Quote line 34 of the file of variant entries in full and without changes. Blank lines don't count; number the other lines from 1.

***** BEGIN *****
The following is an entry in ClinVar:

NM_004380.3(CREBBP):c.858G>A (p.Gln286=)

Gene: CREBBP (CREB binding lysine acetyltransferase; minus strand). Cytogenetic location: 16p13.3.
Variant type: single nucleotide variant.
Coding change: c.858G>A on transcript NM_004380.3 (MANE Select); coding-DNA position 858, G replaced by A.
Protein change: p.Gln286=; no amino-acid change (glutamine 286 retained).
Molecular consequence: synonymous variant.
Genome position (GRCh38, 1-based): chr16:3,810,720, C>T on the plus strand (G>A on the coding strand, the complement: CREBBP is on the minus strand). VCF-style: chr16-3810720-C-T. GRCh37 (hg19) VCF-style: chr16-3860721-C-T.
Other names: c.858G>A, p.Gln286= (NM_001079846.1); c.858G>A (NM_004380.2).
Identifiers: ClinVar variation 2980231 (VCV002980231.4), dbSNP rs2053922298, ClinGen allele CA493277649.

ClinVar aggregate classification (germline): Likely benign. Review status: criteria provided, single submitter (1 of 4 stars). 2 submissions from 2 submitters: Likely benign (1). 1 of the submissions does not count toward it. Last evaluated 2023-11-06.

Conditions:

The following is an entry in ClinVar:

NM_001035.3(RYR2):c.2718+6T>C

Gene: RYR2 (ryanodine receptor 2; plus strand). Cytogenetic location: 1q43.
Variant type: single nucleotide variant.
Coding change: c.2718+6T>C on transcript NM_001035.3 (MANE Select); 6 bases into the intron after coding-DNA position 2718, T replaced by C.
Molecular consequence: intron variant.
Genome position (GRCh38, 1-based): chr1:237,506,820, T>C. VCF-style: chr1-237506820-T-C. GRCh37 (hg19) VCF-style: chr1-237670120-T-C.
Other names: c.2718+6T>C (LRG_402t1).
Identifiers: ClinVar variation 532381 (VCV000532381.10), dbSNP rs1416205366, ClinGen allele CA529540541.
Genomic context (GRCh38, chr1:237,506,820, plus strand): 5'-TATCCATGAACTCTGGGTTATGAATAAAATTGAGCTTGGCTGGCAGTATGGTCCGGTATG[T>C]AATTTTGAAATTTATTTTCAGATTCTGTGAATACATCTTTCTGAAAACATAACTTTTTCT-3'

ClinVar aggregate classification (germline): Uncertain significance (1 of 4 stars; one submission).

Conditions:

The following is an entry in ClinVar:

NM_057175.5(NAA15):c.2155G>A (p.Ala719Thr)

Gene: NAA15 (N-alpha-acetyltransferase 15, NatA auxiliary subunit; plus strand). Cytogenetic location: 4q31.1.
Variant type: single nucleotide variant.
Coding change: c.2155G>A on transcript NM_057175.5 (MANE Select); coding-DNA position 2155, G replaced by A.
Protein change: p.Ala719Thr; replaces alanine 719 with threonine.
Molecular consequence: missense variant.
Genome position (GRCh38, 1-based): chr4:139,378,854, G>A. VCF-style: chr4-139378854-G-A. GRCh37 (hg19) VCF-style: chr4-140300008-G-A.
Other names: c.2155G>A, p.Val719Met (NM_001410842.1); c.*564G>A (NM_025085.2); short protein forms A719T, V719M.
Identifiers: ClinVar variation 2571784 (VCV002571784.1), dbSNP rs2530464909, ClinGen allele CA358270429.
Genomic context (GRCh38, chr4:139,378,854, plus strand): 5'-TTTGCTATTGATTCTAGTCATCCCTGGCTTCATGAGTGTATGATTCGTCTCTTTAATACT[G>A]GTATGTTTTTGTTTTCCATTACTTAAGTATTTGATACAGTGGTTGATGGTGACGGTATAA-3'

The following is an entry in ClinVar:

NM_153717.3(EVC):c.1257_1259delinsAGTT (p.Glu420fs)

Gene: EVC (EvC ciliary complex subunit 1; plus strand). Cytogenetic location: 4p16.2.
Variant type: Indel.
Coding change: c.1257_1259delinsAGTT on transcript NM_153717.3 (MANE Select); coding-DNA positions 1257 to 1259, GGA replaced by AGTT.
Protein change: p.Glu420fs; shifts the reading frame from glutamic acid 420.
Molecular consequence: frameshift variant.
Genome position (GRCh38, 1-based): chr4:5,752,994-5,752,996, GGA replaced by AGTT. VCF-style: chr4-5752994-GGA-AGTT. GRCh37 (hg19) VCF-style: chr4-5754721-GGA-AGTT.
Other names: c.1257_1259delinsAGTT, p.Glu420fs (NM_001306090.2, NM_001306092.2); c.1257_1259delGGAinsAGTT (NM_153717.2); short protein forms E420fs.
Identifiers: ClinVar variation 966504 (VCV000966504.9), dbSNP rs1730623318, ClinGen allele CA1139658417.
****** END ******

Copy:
Identifiers: ClinVar variation 2571784 (VCV002571784.1), dbSNP rs2530464909, ClinGen allele CA358270429.